I hope these tips were helpful and remember that time spent in preventative measures now will pay significant dividends next spring when you open the cottage for next year’s season.

 

 

Are You Inviting Strangers in While You Are Away?

Be sure you are not asking to have you home broken into while you are away.

This time of year many are fortunate enough to be able to head off to warmer climates, maybe for just a week or some for months at a time. I have compiled a number of recommendations as to what to do to safeguard your home while you are away. These suggestions cover keeping your home secure, and also preventing unexpected incidents. Here they are…

  • Cancel the newspaper and redirect your mail. Alternatively have someone retrieve these DAILY for you.
  • Have the walk and driveway cleared promptly after a snowfall.
  • Have a friend or neighbour check your home regularly. Insurance companies require frequent monitoring and many require notice that the house will not be occupied.
  • Use timers to have various lights come on in the house to mimic someone being home.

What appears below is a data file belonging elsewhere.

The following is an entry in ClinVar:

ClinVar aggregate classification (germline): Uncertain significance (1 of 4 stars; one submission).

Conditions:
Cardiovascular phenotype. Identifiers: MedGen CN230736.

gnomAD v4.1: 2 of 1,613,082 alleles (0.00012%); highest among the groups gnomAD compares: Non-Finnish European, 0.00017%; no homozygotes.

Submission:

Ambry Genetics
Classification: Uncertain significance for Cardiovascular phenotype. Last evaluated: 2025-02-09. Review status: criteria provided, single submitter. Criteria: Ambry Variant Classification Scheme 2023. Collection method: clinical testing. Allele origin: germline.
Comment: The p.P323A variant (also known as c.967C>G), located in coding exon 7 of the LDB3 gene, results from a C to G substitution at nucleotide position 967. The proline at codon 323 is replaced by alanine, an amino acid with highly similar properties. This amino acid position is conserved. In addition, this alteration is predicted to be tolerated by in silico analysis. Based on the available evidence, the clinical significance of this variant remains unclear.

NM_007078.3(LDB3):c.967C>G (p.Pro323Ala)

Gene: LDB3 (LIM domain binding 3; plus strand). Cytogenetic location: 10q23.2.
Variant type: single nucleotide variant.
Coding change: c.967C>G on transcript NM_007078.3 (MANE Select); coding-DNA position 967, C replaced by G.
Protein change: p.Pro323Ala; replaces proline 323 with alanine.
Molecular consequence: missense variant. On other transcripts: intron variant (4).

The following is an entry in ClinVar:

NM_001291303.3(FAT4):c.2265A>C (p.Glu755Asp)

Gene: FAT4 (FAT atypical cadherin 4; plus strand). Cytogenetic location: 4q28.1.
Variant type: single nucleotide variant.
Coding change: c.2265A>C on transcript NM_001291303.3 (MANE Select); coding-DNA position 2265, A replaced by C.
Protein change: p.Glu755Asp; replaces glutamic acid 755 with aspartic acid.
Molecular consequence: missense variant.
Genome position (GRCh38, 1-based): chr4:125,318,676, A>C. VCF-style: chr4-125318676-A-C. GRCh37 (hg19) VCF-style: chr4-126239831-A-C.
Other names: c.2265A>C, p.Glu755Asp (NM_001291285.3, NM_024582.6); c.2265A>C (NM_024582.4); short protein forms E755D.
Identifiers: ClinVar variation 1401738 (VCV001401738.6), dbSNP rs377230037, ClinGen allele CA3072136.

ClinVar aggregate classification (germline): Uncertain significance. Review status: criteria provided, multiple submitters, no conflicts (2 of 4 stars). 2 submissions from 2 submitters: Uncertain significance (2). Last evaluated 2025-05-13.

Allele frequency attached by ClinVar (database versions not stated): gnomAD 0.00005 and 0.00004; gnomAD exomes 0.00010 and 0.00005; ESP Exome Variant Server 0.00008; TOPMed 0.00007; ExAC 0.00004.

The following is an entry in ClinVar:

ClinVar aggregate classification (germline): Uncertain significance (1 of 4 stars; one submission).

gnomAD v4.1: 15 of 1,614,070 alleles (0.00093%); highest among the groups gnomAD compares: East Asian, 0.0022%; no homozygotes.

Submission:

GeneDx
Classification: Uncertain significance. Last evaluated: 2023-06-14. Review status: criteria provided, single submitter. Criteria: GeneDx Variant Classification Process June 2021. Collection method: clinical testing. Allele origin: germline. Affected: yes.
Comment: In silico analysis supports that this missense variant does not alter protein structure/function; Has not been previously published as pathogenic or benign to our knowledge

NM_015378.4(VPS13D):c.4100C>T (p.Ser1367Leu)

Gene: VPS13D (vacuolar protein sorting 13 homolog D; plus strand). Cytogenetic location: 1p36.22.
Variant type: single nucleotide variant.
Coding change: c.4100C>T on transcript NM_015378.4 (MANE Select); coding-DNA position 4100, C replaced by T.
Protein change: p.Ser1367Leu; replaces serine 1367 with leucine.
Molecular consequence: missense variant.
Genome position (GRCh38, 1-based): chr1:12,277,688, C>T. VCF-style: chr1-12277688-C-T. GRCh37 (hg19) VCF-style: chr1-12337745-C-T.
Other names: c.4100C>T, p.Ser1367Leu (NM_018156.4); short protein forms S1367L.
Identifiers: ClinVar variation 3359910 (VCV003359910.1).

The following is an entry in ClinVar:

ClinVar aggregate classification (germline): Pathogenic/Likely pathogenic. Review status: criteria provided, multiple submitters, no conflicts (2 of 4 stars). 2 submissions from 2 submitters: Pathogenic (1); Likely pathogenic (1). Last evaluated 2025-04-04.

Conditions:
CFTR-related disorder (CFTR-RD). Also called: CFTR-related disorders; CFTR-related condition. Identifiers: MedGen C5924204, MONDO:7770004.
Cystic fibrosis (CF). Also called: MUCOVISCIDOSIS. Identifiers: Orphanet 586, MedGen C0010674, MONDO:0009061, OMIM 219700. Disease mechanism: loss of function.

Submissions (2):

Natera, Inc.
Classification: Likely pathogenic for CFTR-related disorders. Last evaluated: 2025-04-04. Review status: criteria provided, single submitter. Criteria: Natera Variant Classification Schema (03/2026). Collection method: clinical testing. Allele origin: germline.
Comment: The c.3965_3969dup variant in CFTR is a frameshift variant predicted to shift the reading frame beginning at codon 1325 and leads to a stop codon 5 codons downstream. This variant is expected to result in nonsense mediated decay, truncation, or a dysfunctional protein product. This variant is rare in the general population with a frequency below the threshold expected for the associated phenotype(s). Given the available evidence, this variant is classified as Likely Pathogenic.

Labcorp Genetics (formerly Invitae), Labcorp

• Don’t leave a key hidden outside your house.
  • Lock up or put away your valuables.
  • Turn off the water valve for all outside taps. You may also want to turn off the main water supply, depending on how long you plan to be away.
  • Turn off the water supply to your toilets. (Prevent expensive leaks)
  • Ensure that all windows are locked. Be sure to secure sliding doors perhaps with wood at the bottom to prevent the door sliding.
  • If you have an attached garage be sure it is secure. An interior door can provide hidden access for a would be thief.
  • If you have an alarm, be sure to let the monitoring company know you are away, and provide contact information.
  • Be aware of what you post on social media. Save the holiday pictures for then you are back home.